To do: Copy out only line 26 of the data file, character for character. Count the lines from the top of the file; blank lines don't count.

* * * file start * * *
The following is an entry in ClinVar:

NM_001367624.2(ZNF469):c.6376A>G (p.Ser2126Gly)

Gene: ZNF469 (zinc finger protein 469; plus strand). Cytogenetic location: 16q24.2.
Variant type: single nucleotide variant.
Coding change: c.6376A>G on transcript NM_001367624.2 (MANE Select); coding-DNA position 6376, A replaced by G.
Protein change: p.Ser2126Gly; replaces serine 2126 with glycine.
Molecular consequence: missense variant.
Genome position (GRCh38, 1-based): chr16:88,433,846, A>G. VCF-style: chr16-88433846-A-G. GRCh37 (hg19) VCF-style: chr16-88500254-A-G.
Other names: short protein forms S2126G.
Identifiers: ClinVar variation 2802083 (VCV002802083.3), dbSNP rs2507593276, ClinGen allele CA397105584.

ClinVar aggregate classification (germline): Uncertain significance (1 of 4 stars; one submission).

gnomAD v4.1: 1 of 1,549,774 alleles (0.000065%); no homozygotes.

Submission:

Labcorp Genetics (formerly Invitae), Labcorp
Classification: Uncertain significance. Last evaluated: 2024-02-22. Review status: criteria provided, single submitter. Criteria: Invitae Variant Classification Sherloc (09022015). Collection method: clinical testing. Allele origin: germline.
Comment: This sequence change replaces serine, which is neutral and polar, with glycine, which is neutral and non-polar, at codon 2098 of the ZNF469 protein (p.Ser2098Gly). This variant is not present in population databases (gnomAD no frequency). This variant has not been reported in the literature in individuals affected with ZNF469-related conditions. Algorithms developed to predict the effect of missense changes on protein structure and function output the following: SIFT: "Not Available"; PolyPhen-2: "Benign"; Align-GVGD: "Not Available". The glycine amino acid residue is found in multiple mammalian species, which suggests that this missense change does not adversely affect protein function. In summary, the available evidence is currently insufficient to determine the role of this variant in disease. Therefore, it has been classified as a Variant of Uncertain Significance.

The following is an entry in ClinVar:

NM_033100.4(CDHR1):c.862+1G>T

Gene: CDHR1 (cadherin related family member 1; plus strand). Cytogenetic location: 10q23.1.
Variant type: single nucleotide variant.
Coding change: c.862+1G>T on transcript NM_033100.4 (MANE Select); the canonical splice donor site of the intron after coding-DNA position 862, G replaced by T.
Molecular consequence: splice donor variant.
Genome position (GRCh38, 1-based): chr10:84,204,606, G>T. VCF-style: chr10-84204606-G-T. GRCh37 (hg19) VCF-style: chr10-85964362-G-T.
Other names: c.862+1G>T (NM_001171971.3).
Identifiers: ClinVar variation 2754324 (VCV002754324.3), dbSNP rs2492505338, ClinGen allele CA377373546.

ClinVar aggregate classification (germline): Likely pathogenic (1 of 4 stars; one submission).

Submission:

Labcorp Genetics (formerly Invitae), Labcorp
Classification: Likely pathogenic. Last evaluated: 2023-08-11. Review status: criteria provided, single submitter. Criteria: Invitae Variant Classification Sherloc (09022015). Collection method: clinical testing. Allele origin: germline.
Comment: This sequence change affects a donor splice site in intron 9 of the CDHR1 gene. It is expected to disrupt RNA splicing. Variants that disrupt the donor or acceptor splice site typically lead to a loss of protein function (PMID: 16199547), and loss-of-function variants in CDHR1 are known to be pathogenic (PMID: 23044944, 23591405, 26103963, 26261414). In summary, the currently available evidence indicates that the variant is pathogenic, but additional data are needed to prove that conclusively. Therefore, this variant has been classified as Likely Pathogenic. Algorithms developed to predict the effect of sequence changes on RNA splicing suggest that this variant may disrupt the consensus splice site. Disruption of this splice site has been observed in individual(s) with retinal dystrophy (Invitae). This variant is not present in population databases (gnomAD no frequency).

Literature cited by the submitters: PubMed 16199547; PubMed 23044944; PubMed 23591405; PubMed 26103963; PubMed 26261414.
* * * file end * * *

ClinVar aggregate classification (germline): Likely pathogenic (1 of 4 stars; one submission).